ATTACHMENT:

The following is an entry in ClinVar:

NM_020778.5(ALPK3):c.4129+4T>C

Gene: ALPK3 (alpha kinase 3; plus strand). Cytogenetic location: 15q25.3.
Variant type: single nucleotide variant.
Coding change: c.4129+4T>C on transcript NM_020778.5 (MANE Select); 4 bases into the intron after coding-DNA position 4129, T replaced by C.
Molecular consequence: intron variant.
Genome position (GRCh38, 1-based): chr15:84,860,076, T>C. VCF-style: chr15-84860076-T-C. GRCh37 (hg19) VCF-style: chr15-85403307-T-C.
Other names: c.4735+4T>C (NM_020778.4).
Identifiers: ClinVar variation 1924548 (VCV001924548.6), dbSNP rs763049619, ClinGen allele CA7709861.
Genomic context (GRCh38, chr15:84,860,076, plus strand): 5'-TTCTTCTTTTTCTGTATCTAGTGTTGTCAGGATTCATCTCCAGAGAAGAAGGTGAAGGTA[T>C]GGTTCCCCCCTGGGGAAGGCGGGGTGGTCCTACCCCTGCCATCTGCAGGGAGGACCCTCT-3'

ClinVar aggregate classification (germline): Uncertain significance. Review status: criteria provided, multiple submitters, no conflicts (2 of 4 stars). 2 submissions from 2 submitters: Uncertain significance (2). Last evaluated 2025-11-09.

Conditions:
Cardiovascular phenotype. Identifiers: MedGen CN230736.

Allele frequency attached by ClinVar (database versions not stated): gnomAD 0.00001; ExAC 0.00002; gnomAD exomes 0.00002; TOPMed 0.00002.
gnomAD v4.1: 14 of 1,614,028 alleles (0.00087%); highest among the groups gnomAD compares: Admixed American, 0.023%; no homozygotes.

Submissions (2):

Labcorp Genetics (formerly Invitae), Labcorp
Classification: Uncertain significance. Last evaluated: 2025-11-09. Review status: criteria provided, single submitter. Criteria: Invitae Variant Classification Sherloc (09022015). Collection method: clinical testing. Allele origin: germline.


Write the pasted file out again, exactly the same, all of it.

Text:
The following is an entry in ClinVar:

NM_020778.5(ALPK3):c.4129+4T>C

Gene: ALPK3 (alpha kinase 3; plus strand). Cytogenetic location: 15q25.3.
Variant type: single nucleotide variant.
Coding change: c.4129+4T>C on transcript NM_020778.5 (MANE Select); 4 bases into the intron after coding-DNA position 4129, T replaced by C.
Molecular consequence: intron variant.
Genome position (GRCh38, 1-based): chr15:84,860,076, T>C. VCF-style: chr15-84860076-T-C. GRCh37 (hg19) VCF-style: chr15-85403307-T-C.
Other names: c.4735+4T>C (NM_020778.4).
Identifiers: ClinVar variation 1924548 (VCV001924548.6), dbSNP rs763049619, ClinGen allele CA7709861.
Genomic context (GRCh38, chr15:84,860,076, plus strand): 5'-TTCTTCTTTTTCTGTATCTAGTGTTGTCAGGATTCATCTCCAGAGAAGAAGGTGAAGGTA[T>C]GGTTCCCCCCTGGGGAAGGCGGGGTGGTCCTACCCCTGCCATCTGCAGGGAGGACCCTCT-3'

ClinVar aggregate classification (germline): Uncertain significance. Review status: criteria provided, multiple submitters, no conflicts (2 of 4 stars). 2 submissions from 2 submitters: Uncertain significance (2). Last evaluated 2025-11-09.

Conditions:
Cardiovascular phenotype. Identifiers: MedGen CN230736.

Allele frequency attached by ClinVar (database versions not stated): gnomAD 0.00001; ExAC 0.00002; gnomAD exomes 0.00002; TOPMed 0.00002.
gnomAD v4.1: 14 of 1,614,028 alleles (0.00087%); highest among the groups gnomAD compares: Admixed American, 0.023%; no homozygotes.

Submissions (2):

Labcorp Genetics (formerly Invitae), Labcorp
Classification: Uncertain significance. Last evaluated: 2025-11-09. Review status: criteria provided, single submitter. Criteria: Invitae Variant Classification Sherloc (09022015). Collection method: clinical testing. Allele origin: germline.